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Why so many Asians love education

Amidst a rather morbidly morose topic, albeit candidly true, the author of this article dug deeper and excavated our East Asian roots and its Confucian influence — this is a selected excerpt:

But why is education so deeply ingrained in the Confucian culture?

Long before America existed, something of the American dream already had taken root in East Asia through the scholarship and examination system of the Mandarins. Villages and towns pooled their resources and sent their best and brightest to compete in the imperial court, hoping that one of their own would make it to the center of power.

Mandarins of various ranks were selected by how well they fared on extremely rigorous examinations. The brilliant few who passed ran the day-to-day operations of imperial China and Vietnam. A Mandarin could become a governor, a judge, or even marry into the royal family. A peasant thus could rise high above his station, elevating the status of his entire clan and honor his ancestors in the process. It all hinged on his ability to pass the difficult exams. 

Of all the temples in Hanoi, Vietnam’s capital, the most beautiful is arguably the Temple of Literature, dedicated to all the laureates who passed the extremely rigorous imperial exams… Dedicated to Confucius and founded in 1070, it was Vietnam’s first university. It eventually became a temple, as if only befitting a trajectory in a world where education is literally worshiped.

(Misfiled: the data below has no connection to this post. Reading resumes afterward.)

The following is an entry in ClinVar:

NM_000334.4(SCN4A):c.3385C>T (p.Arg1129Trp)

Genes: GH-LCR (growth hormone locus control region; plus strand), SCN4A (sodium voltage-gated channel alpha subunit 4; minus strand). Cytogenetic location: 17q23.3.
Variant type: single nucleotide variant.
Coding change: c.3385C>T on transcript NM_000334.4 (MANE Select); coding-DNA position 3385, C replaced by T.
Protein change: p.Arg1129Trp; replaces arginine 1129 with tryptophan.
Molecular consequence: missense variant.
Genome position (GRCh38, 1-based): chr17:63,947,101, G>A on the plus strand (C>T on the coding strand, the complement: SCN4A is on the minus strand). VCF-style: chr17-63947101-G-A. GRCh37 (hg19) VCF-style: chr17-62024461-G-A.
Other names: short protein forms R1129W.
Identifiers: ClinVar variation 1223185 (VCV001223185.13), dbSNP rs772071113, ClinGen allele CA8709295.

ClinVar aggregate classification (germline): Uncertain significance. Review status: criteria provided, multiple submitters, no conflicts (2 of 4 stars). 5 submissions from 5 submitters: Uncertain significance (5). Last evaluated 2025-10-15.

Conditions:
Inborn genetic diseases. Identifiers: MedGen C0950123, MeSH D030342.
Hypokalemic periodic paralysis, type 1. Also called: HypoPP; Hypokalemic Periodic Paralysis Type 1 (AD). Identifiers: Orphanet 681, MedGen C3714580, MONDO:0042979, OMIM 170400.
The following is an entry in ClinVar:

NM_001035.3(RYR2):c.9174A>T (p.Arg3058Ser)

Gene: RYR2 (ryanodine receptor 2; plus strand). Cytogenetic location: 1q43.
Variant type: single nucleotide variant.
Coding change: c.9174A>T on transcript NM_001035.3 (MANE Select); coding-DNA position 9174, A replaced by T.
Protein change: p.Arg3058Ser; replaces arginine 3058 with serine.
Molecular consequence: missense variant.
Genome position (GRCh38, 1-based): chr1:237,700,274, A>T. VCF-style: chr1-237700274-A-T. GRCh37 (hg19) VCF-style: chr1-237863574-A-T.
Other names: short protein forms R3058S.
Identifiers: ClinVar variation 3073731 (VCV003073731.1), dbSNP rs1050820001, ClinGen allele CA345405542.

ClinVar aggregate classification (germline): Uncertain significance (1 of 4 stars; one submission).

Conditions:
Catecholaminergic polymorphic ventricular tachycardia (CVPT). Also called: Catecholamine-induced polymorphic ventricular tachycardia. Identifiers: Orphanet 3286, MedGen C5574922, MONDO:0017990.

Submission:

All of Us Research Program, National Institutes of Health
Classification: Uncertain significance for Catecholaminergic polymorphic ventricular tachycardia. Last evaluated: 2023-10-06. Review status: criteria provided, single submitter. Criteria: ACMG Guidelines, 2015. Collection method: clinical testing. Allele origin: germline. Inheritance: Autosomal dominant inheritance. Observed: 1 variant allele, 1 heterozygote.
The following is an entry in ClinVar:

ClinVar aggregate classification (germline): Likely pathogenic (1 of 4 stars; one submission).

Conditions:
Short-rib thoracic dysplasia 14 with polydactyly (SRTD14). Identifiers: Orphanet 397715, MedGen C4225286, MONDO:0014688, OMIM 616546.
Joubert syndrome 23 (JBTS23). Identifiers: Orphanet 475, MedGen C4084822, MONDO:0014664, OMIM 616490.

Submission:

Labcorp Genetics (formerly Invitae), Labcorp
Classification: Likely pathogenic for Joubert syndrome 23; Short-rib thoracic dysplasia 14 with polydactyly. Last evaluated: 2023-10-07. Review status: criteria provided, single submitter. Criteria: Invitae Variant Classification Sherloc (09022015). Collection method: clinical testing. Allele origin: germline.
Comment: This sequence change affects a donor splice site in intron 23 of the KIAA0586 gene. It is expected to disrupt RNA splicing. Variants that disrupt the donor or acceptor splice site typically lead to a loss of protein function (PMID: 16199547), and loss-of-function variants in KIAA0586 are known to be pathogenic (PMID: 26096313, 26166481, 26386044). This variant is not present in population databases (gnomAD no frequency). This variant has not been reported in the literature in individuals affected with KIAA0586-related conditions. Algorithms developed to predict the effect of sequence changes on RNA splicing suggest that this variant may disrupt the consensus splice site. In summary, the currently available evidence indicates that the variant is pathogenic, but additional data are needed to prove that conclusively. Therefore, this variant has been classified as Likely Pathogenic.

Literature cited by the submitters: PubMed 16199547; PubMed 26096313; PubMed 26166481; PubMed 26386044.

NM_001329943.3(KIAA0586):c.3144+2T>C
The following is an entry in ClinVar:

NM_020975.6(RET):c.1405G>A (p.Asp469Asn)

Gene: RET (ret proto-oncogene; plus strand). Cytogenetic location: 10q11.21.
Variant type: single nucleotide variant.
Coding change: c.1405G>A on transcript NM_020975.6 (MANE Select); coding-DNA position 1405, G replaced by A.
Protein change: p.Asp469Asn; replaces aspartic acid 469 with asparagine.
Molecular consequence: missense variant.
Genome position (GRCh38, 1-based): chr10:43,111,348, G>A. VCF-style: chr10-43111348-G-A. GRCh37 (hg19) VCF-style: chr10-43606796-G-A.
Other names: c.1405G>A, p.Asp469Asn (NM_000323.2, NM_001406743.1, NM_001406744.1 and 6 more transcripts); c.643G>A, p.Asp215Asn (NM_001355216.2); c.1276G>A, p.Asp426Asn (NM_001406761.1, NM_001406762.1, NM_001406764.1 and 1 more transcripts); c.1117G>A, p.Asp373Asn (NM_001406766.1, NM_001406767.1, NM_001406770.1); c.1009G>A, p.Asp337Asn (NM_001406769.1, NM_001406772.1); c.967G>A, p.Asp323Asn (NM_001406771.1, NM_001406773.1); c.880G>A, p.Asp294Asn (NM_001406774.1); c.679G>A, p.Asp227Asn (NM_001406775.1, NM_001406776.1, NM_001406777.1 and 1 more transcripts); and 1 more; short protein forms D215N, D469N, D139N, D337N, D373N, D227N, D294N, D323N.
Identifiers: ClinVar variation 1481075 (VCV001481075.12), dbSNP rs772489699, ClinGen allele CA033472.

So worshiped that not getting good grades often means failing to achieve your destiny and thereby failing your own and your family’s expectations. Many of us consequently learned to measure the world and ourselves solely through a pedagogic lens. You are how well you do in school. Indeed, many are being caught in the Asian educational pressure cooker and, with little time for anything else, also robbed of much-needed social skills and independent thinking that could give them a different way of looking at themselves. 

An old mythology follows many of us across the sea: Only perfection matters and, by logic, its opposite, failure is rooted in shame. In his analects, Confucius recommended this philosophy when it comes to ruling people: “Lead the people with excellence and put them in their place through roles and ritual practices, and in addition to developing a sense of shame, they will order themselves harmoniously.” Even if much of the Confucian ethos have eroded, many old rites and ritual practices long forgotten since communism takeover and modernization began, the one thing that remains in operation is that sense of shame, and how it still profoundly grips the East Asian psyche. To lose face may still cause many an Asian to commit suicide. 

Asian Americans have excelled higher education in the last few decades. Less than 5 percent of the country’s population, Asian Americans typically make up 10 to 30 percent of the best colleges. What’s barely explored, sadly, is the darker narrative, that subterraneous stream that runs parallel to this shining path to academic success: stress, disappointment, depression, and, when failing to make the grade, a profound if not deadly identity crisis.